- Appearance: While the candlestick charts use the current prices to form a candle, the Hiekin Ashi uses the average prices which makes the chart a smoother appearance compared to the candlestick.
- Trend Identification: Candlestick charts give us more detailed information about price changes and can be used to spot potential reversals in the market. On the other hand, as Heikin Ashi has a smoother chart, it is more suitable for identifying the current trends in the market.
- Timeframe: While the candlestick charts are appropriate for all the timeframes, the Heikin Ashi charts are better suited for longer timeframes. This is because of the calculation method used to form a candle in Heikin Ashi charts which makes the price movements smoother and it easier to identify trends over longer time periods.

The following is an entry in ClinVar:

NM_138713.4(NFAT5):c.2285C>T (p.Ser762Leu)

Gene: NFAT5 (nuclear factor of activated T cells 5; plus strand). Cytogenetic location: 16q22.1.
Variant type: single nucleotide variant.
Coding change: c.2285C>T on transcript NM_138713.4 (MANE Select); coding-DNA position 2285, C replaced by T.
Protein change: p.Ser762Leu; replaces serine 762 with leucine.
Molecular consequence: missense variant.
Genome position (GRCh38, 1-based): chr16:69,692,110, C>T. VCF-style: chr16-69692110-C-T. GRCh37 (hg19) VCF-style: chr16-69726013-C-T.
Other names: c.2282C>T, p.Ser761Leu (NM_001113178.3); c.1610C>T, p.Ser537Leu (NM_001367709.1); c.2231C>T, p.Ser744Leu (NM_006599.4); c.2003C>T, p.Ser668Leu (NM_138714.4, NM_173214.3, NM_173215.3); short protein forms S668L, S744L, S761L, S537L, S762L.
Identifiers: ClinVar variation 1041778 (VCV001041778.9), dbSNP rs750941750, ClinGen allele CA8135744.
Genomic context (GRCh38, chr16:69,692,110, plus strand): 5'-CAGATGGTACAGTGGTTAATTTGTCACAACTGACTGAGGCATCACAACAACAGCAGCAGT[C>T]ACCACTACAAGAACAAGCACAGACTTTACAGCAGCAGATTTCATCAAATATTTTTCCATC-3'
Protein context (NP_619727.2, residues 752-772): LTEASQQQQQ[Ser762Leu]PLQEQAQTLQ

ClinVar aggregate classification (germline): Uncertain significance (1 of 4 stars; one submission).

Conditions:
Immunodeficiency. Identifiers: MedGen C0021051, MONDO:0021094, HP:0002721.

- Trading Style: Candlestick charts are more suitable for traders who have an active trading style. Heikin Ashi on the other hand is more suitable for traders who have a passive trading style.
- Data Interpretation: Traders need to have a better understanding of technical analysis in order to identify trends and patterns through candlestick charts. On the other hand, it is easier to interpret trends in Heikin Ashi as the charts have a clear representation of the trend.
In this article, we explained what are Candlestick Charts and Heikin Ashi Charts after which discussed the difference between Heiken Ashi and Candlestick Charts.
Candlestick charts and Heikin Ashi charts are both helpful instruments for traders looking to forecast price movements in financial markets. One cannot say that one type of chart is better than the other.
Both have their own set of advantages and it all depends on the type of information the traders want from the security. Traders looking to obtain detailed information on the price of the security go for candlestick charts and traders looking to get an easier interpretation of the security go for Heikin Ashi Charts.